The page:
Debt levels have grown, but not nearly as much as chains of interconnected borrowers and lenders. Poor capital allocation has encouraged companies and individuals to step in where banks don’t. Longer chains could magnify the effects of a default and turn confidence to chaos.
The Russian president fears real democracy in Ukraine as much as at home. And he’s afraid of a disruption of trade and financial ties if Kiev turns towards the EU. If the U.S. and Europe want Putin to back down, they have to convince him that he’s wrong on both counts.
Felix Martin says that money isn’t a commodity, but a system of credits. This insight allows his book to rewrite monetary history in an eye-opening way. It also suggests that the way economists approach finance and recessions is hopelessly wrong.
The Tesla CEO reckons he can kick off a virtuous circle by doubling world lithium-ion battery production. Musk expects that to slash costs by more than 30 pct and add a turbo boost to Tesla’s sales. It may also leave electric pylons looking as outdated as telephone poles.
A new IMF study finds inequality makes economies smaller. Efforts to redistribute income may make growth higher and more sustainable. That looks right. But the challenges are huge. Governments must be honest and get the policies right. The study’s lessons could be misapplied.
Diane Coyle’s new book discusses the many weaknesses of GDP, the standard measure of economic success. Why do policymakers still rely on it? Her answer is that the alternatives are no better. That’s fair, but her analysis leads to a more aggressive, and compelling, conclusion.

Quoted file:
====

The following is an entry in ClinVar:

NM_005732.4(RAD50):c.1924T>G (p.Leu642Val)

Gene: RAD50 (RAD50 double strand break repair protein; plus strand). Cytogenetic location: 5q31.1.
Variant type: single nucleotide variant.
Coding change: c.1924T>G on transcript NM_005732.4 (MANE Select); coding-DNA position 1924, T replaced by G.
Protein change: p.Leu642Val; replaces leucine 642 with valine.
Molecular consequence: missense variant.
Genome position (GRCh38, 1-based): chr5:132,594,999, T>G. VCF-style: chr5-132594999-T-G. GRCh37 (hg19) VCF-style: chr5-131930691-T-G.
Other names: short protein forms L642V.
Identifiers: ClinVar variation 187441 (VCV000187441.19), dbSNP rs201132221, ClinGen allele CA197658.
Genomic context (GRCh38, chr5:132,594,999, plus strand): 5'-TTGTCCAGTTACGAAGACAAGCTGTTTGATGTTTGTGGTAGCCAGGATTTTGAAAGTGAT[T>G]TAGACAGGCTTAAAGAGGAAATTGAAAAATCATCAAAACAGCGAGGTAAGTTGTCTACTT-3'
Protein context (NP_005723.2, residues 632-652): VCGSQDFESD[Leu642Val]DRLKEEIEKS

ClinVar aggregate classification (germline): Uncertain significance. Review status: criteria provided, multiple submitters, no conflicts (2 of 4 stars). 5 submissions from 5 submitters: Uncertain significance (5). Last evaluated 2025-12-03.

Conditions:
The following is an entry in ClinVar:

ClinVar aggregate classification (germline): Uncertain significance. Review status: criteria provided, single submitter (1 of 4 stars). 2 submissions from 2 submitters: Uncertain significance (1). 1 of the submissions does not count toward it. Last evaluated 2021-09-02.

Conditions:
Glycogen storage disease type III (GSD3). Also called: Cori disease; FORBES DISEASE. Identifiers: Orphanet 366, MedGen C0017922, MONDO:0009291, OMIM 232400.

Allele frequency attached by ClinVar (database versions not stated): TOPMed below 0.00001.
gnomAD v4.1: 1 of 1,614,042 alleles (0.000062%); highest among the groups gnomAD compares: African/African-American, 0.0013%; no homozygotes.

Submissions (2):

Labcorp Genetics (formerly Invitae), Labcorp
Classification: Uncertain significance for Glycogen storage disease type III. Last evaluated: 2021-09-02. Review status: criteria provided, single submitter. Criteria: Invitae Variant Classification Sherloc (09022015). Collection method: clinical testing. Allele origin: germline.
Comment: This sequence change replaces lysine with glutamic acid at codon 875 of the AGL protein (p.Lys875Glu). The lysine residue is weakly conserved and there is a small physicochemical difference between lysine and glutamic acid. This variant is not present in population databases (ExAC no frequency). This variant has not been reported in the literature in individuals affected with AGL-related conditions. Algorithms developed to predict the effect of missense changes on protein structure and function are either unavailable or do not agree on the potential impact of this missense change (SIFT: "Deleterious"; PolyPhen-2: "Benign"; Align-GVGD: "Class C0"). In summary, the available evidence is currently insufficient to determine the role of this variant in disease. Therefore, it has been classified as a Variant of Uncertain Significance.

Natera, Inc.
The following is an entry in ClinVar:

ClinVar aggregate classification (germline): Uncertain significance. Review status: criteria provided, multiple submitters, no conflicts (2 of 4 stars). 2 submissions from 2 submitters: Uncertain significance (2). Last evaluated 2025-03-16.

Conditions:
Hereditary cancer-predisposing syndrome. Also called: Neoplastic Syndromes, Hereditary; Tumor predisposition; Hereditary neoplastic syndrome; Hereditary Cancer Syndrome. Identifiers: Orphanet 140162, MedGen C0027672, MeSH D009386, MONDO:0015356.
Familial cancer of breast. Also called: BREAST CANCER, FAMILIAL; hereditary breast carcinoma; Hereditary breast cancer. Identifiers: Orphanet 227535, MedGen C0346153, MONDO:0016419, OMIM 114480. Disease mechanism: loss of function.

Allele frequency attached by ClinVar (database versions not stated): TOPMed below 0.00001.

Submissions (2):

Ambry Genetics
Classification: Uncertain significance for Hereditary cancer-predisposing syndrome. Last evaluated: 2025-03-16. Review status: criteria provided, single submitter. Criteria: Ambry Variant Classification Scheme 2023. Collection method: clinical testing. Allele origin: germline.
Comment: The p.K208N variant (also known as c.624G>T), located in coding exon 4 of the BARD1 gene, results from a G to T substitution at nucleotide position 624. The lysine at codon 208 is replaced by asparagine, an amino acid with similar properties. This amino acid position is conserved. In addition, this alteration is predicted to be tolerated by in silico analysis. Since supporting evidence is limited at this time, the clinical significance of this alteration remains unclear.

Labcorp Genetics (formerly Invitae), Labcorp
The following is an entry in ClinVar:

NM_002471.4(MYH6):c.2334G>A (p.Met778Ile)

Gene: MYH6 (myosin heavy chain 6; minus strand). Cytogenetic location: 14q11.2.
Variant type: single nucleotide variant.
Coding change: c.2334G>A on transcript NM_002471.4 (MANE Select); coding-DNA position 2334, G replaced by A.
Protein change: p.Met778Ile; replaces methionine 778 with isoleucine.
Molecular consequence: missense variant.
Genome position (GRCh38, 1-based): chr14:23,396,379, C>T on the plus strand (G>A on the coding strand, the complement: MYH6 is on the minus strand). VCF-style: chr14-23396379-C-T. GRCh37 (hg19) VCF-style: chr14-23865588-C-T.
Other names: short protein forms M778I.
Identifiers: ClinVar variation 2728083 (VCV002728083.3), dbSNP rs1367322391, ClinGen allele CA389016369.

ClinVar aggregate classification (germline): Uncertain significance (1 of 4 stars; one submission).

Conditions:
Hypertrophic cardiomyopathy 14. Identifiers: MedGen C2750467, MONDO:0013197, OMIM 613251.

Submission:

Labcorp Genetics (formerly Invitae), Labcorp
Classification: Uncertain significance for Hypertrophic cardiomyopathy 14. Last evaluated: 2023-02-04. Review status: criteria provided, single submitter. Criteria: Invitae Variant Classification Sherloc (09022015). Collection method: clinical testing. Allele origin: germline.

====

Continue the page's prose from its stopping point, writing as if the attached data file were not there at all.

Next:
An independent Scotland would find it difficult to adopt either the pound or the euro, after snubs from London and Brussels. A brand new currency would be logical, but risky. Whatever the option, assuming their share of UK debt will leave the Scots with little wiggle room.
The industry’s annual U.S. confab is chock-a-block with whiz-bang products like Bluetooth-enabled toothbrushes and funnel-cake corn dogs. But it’s just empty calories if it doesn’t lead to robust top lines. Cost-cutting alone can’t justify today’s expensive share-price multiples.
For an industry wrestling with the end of a once-in-a-lifetime demand surge, big miners aren’t faring badly. Prices are still high, and results at Rio Tinto and BHP Billiton show austerity working. Supply trends favor lower ore prices, but diggers may reap big profits for a while yet.
The $1.8 trillion sector is the enfant terrible of Chinese finance. The inherent mismatch between long-term loans and shorter-dated investments means trust products depend on confidence to survive. Yet widespread failures are less of a risk than reckless bailouts.